Paper 90, Section 1

The First Shamans—The Medicine Men

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90:1.1  The shaman was the ranking medicine man, the ceremonial fetishman, and the focus personality for all the practices of evolutionary religion. In many groups the shaman outranked the war chief, marking the beginning of the church domination of the state. The shaman sometimes functioned as a priest and even as a priest-king. Some of the later tribes had both the earlier shaman-medicine men (seers) and the later appearing shaman-priests. And in many cases the office of shaman became hereditary.

90:1.2  Since in olden times anything abnormal was ascribed to spirit possession, any striking mental or physical abnormality constituted qualification for being a medicine man. Many of these men were epileptic, many of the women hysteric, and these two types accounted for a good deal of ancient inspiration as well as spirit and devil possession. Quite a few of these earliest of priests were of a class which has since been denominated paranoiac.

90:1.3  While they may have practiced deception in minor matters, the great majority of the shamans believed in the fact of their spirit possession. Women who were able to throw themselves into a trance or a cataleptic fit became powerful shamanesses; later, such women became prophets and spirit mediums. Their cataleptic trances usually involved alleged communications with the ghosts of the dead. Many female shamans were also professional dancers.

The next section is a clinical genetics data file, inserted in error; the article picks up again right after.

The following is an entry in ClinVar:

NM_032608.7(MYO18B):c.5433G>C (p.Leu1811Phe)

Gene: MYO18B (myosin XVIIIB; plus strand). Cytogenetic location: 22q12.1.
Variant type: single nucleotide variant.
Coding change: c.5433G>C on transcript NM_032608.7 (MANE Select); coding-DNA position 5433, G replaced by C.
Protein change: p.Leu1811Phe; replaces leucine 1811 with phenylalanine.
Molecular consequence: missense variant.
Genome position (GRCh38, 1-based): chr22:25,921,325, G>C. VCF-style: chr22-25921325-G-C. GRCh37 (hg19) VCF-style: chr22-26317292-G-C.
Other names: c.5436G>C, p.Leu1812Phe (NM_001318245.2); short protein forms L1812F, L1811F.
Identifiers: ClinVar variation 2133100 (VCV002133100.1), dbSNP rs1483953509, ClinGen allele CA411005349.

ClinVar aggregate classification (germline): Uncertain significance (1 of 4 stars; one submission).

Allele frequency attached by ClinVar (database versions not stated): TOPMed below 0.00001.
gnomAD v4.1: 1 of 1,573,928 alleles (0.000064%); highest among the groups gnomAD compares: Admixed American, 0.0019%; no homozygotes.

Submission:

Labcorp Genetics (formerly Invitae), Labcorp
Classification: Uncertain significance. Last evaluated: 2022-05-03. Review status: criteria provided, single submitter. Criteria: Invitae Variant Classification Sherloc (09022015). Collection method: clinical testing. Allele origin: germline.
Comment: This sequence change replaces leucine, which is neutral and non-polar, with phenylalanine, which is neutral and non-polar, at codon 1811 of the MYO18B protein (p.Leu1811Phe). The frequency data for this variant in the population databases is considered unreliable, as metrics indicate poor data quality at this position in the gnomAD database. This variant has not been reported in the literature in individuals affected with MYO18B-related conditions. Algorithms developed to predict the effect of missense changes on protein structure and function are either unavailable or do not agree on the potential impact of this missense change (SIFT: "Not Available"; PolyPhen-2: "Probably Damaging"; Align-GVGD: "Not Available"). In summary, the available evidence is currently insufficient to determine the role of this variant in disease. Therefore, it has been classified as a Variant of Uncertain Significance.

90:1.4  But not all shamans were self-deceived; many were shrewd and able tricksters. As the profession developed, a novice was required to serve an apprenticeship of ten years of hardship and self-denial to qualify as a medicine man. The shamans developed a professional mode of dress and affected a mysterious conduct. They frequently employed drugs to induce certain physical states which would impress and mystify the tribesmen. Sleight-of-hand feats were regarded as supernatural by the common folk, and ventriloquism was first used by shrewd priests. Many of the olden shamans unwittingly stumbled onto hypnotism; others induced autohypnosis by prolonged staring at their navels.

90:1.5  While many resorted to these tricks and deceptions, their reputation as a class, after all, stood on apparent achievement. When a shaman failed in his undertakings, if he could not advance a plausible alibi, he was either demoted or killed. Thus the honest shamans early perished; only the shrewd actors survived.

90:1.6  It was shamanism that took the exclusive direction of tribal affairs out of the hands of the old and the strong and lodged it in the hands of the shrewd, the clever, and the farsighted.

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